collapsed veins

Collapsed veins: Causes, symptoms, and treatment

The term collapsed veins can sound frightening, and while there are complications associated with the condition, there are also treatment options.

When an injury occurs repeatedly to the veins, the internal lining of the veins can swell and collapse. Thankfully, when the swelling goes away, blood circulation goes back to normal and the vein recovers. So even though “collapse” has an air of finality to it, when patients ask—do collapsed veins heal?—doctors will tell them that it is possible. The bottom line is that the veins need time to recover.

Causes, symptoms, and complications of collapsed veins

Collapsed vein causes are often associated with chronic trauma from intravenous injections. When this happens, in the majority of cases, the veins are temporarily not functional. However, permanent collapse can occur. Below is a list of causes for permanently collapsed veins:

  • Long-term use of a specific vein for drug injection
  • Using blunt needles
  • Improper intravenous injection techniques
  • Vascular conditions such as varicose veins
  • Injection of drugs that irritates the veins
  • Too much blood taken out from vein due to a vacuum made when pulling the plunger

There are some typical collapsed vein symptoms, including pain following tissue damage, discoloration of the skin, a cold feeling in the hands and feet caused by obstructed blood flow, tingling sensations in the hands and feet, and itching. In most cases, the itching is a sign that healing has begun.

The complications linked to collapsed veins are mainly associated with circulation. Sometimes, collapsed veins lead to the formation of smaller veins, which don’t allow for sufficient blood flow. This poor circulation can increase the risk of stroke, cardiovascular problems, and kidney disease. It can also cause cyanosis, which is a bluish discoloration of the skin as a result of inadequate oxygenation of the blood.

While the body has a natural way of adapting whereby it replaces the damaged veins with smaller veins, these small veins can’t be used to perform future intravenous injections.

Treatment of collapsed veins

Collapsed vein treatment is based on common sense approaches. For instance, if you stop injections into the vein to prevent further damage, you will also be allowing it the time it needs to heal. People have benefited from vitamin supplements that help promote faster healing of the vein. Inflammation associated with collapsed veins has been known to be treated with vitamin C and rutin, a citrus flavonoid that can be found in oranges, limes, grapefruit, broccoli, red bell peppers, and Brussels sprouts. Nutritionists suggest that foods rich in bioflavonoids are also good when it comes to improving general vein health. Examples of bioflavonoid foods include pineapple, papaya, mango, beet, red cabbage, onion, and spinach.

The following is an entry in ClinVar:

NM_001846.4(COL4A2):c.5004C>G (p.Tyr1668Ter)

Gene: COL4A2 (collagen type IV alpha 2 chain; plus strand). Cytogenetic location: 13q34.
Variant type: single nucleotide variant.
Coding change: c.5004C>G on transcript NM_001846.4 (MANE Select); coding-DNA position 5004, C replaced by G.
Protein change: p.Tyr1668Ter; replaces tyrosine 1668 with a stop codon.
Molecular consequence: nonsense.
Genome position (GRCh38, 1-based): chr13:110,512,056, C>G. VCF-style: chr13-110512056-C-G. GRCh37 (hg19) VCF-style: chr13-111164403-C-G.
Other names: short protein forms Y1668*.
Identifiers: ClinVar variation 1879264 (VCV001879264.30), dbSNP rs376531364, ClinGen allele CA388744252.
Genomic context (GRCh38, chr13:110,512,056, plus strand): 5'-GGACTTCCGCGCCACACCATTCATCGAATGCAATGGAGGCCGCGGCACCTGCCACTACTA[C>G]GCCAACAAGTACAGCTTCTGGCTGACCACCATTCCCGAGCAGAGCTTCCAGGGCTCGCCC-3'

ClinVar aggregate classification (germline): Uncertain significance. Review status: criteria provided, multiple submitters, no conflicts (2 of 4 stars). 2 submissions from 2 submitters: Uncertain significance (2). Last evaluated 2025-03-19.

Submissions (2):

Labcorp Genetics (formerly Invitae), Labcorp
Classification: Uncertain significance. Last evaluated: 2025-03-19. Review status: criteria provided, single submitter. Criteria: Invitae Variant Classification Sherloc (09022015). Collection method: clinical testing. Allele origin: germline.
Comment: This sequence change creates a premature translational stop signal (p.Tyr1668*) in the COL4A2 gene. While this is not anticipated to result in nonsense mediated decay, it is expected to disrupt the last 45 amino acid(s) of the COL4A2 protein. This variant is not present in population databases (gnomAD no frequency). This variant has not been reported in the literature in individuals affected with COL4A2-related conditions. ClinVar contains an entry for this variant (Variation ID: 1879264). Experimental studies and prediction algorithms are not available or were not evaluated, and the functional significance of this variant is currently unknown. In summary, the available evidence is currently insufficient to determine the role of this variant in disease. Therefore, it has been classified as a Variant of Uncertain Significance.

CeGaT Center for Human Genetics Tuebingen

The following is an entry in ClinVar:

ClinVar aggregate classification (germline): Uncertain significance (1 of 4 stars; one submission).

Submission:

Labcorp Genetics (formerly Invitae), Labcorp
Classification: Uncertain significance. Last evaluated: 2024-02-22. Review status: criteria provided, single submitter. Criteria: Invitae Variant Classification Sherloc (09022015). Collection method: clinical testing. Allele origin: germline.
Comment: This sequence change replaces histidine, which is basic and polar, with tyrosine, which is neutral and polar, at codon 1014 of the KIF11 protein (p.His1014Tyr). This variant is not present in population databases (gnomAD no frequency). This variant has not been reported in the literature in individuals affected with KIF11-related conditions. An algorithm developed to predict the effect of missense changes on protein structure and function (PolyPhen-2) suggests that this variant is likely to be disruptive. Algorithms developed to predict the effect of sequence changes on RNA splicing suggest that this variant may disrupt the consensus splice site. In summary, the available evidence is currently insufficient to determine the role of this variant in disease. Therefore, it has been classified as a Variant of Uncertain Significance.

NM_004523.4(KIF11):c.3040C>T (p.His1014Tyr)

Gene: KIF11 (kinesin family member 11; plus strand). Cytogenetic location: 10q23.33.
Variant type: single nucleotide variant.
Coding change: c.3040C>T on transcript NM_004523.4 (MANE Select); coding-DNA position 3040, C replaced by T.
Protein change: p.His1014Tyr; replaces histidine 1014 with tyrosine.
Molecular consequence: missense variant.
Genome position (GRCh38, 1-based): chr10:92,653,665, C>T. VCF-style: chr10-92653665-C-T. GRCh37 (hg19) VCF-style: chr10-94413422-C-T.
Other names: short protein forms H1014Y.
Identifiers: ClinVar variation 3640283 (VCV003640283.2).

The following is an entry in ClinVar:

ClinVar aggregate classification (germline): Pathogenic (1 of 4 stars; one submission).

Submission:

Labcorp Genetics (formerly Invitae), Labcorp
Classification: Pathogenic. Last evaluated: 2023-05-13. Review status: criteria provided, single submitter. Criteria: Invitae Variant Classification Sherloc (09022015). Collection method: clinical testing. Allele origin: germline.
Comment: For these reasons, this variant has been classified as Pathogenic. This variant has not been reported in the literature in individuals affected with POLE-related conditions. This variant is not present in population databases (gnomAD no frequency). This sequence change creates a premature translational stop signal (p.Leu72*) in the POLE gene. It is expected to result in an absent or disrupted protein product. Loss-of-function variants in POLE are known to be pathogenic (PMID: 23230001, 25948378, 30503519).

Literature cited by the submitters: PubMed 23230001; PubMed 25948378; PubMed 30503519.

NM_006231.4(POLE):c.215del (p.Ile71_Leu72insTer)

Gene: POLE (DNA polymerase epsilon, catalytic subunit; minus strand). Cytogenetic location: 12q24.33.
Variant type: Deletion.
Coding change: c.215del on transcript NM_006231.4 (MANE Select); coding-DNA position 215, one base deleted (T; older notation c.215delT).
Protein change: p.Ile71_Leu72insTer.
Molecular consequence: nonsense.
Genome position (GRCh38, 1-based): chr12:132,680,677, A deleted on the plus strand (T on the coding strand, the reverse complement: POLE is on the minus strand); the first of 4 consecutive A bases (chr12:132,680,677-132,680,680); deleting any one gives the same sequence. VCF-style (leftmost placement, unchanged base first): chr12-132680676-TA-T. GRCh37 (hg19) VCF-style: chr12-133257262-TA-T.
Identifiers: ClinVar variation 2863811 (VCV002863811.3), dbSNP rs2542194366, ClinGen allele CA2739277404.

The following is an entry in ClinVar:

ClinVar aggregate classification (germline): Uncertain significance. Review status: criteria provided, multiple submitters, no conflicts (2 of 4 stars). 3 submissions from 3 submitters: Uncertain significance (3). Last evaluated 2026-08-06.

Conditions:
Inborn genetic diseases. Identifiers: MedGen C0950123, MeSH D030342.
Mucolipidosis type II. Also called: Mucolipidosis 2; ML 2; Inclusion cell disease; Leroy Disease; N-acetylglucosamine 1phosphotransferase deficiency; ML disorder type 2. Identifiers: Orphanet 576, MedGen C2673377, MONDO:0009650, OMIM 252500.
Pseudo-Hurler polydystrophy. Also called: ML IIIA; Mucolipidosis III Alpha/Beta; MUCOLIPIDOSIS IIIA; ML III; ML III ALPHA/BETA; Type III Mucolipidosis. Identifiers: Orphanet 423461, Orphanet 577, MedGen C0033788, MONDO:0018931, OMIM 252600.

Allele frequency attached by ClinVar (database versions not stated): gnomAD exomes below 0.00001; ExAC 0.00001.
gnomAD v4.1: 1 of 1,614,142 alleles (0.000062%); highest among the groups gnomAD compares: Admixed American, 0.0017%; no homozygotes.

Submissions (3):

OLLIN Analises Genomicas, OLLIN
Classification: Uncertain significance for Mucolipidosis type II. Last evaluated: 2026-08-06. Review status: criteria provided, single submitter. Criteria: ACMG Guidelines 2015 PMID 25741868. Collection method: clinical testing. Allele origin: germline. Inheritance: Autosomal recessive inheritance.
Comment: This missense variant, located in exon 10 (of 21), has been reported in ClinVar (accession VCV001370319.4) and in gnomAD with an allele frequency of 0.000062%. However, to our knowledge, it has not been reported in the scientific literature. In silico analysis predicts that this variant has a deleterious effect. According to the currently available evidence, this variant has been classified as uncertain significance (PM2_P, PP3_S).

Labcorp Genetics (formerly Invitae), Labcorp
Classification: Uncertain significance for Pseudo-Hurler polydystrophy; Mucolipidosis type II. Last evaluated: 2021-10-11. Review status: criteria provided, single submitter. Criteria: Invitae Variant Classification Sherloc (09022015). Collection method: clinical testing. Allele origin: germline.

Unfortunately, some people who have vascular disease. These individuals should consider compression stockings and leg elevation. When there is permanent collapse of the veins, there is no going back, but again, the formation of new, smaller veins can happen. It is very important to allow an injection site to rest to allow for the formation of these new blood vessels.

You can also consider different approaches to injections in the future. Health care professionals can explain to people who require long-term injections how alternatives, such as subcutaneous and intramuscular injections, work. A subcutaneous injection is a shot that is given into the fat layer between the skin and muscle. Intramuscular injection is a shot that goes directly into the muscle.

There are certain areas of the body where vein injection should be avoided. For instance, veins in the hands are small and can collapse easily. Also, the groin area should be avoided since there is a higher risk of circulation being affected. It is also important to keep in mind that if a site appears bruised or swollen, you should not inject in the area.

An injection area should always be disinfected to reduce the risk of dirt or debris and tourniquets shouldn’t be tied too tight because they can cause the vein to collapse.

In cases where drug abuse is an issue, getting help is important, not only to prevent permanent collapse but to avoid serious, life-threatening complications. There are special rehabilitation centers that people in this position can look to.


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